Entangled Life by Merlin Sheldrake is a book which came to me via my wife, as she read it she kept providing me intriguing nuggets of information about fungi so I thought I would read it next. For the older reader Sheldrake might be a familiar name, his father Rupert Sheldrake was something of a character perhaps best known for his theory of morphic resonance.
Entangled Life is not a dry, systematic study of fungi but rather a rambling exposition with much biographical detail. Each chapter contains a good description of some facet of fungi, alongside some broader discussion of the people and places Sheldrake visited to write the chapter and musings on the broader meaning of the facet.
The first chapter, entitled "A Lure", is on truffles, looking back this chapter is designed to entice us into reading further by talk of a very financially valuable, and desirable fungi. Sheldrake takes us to the woods of Italy for a truffle hunting trip providing scientific detail alongside the human story.
Next comes "Living Labyrinths", inviting us to change our mindset about how an organism is put together. Fungi are not like plants or animals, they are a network composed of hyphae. Different fungi have different network structures, and the hyphae in a network can be arranged in different large scale structures such as chords and rhizomorphs. The mycelium network can transport substances over distances, and also signals, although it isn’t clear how they do this. Mycelium networks can "solve" maze-like problems, I’ve seen reports of this in the past and I don’t see it as evidence of intelligence – essentially the networks solve a diffusion problem by using diffusion. They are a type of analogue computer.
"The intimacy of strangers" introduces us to lichens – fungi-algae symbionts. The structure of lichens and symbiosis were discovered in the second half of the 19th century. The discovery was something of a revelation, previously there had been organisms and their parasites – none of the cooperation that symbiosis is founded on. It is fair to say we are still learning a lot about lichens, including the fact that the partners in lichens can be quite fluid. Lichens challenge our ideas about what it means to be a species.
"Mycelial Minds" is definitely the most terrifying chapter – it details how ophiocordyceps takes over carpenter ants and has them behaving in very specific ways (climbing to a high point on a stem and waving their legs around) for the furtherance of the fungi. Also discussed in this chapter are LSD and the Psilocybin mushrooms, fungi or their derivatives that are psychoactive in humans.
"Before roots" covers the long standing relationship between plants and fungi – it is proposed that it was fungi that hauled plants out of the waters and onto land, hundreds of millions of years ago. Fungi specialise in accessing minerals locked in rocks, and the remains of lichens would have formed the first soils on land (they still do, when new land from volcanic activity or otherwise is exposed). This would have provided water-borne plants with a mechanism for accessing nutrients on dry land. Fungi still form a critical partnership with plants, extending and enhancing the plant’s own root network in exchange for energy derived from the sun by photosynthesis – fungi cannot photosynthesise themselves.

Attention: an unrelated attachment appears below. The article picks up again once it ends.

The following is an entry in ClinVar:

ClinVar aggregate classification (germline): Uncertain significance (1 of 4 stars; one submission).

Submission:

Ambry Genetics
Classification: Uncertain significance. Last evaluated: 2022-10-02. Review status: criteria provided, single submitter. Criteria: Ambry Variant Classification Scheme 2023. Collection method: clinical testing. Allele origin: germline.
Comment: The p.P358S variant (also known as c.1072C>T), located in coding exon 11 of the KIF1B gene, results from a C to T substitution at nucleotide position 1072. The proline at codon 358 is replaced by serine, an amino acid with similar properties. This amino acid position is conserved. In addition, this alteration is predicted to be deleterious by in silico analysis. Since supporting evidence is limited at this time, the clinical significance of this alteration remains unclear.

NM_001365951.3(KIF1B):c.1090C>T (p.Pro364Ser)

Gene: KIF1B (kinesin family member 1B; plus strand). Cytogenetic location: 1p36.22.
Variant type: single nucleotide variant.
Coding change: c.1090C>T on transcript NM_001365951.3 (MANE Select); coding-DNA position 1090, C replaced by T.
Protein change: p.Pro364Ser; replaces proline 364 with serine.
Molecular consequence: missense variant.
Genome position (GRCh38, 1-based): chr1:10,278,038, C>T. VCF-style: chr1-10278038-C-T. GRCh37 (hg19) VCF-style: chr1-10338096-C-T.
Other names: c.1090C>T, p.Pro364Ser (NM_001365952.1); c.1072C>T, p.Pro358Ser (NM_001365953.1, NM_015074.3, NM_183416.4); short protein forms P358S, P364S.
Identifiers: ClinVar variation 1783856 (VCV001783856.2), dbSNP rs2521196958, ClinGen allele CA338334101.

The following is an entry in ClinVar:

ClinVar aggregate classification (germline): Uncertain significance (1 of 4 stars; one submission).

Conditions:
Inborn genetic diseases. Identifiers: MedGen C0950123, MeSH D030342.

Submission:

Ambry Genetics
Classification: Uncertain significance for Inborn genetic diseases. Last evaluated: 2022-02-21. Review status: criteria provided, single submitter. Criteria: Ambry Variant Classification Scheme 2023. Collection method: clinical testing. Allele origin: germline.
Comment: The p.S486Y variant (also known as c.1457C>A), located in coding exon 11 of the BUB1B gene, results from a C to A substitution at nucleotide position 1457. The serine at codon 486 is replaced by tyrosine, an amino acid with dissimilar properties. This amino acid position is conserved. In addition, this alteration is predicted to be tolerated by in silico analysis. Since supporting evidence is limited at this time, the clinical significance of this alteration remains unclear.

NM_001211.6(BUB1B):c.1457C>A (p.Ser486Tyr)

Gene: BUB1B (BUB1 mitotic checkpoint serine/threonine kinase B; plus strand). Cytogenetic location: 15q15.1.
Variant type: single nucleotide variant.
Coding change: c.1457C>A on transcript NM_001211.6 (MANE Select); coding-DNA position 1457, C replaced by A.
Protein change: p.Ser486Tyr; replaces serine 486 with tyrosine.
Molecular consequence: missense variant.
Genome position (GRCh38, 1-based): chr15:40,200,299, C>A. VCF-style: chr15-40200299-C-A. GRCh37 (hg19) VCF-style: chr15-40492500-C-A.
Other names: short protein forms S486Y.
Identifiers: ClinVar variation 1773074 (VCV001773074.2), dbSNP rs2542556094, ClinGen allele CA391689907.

"Wood wide webs" talks about how forests are knitted together with mycelium networks which link one tree to another, and another. In a small patch of woodland one tree was found to be linked to 47 others via the mycelium network. The mycelium network can transmit some of the plant distress signals as well as moving nutrients from one tree to another. In some ways Sheldrake dislikes the reference to the Wood Wide Web because it sees the trees as the "servers" in network and the fungi reduced to the lowly cables and routers.
"Radical mycology" – the science side of this chapter is the development of fungi for the remediation of pollution and producing recyclable "green" materials. It starts with a discussion on the coal measures laid down in the Carboniferous period – this was a time when the mechanisms for decomposing wood were limited. Since then fungi have evolved which are efficient in degrading lignin – a key component in wood – this is a rare skill. The human side is the longstanding mycology counter culture, fungi have not had a high academic profile but have attracted an enthusiastic amateur following initially interested in psilocybin mushrooms but now more generally involved in research and discovery.
"Making sense of fungi" – the scientific element of this chapter is around fungi particularly their use in making alcohol. I was intrigued to learn of the "drunken monkey" hypothesis of our taste for alcohol – essentially our ape ancestors used alcohol as an indicator to find ripe (or even over-ripe fruit). Humans have a mutation in an enzyme which enables them to process alcohol, otherwise it would be (more) toxic to us – they evolved this ability before they started deliberate fermentation to make alcohol.
One of the recurring themes of this book is how relatively little studied fungi are, they don’t fit into our neat, longstanding picture of the living world consisting of plants and animals, and individuals rather than symbionts being the fundamental unit of biological thought.
I found Entangled Life a fascinating and enjoyable read, and I didn’t even have to buy the book!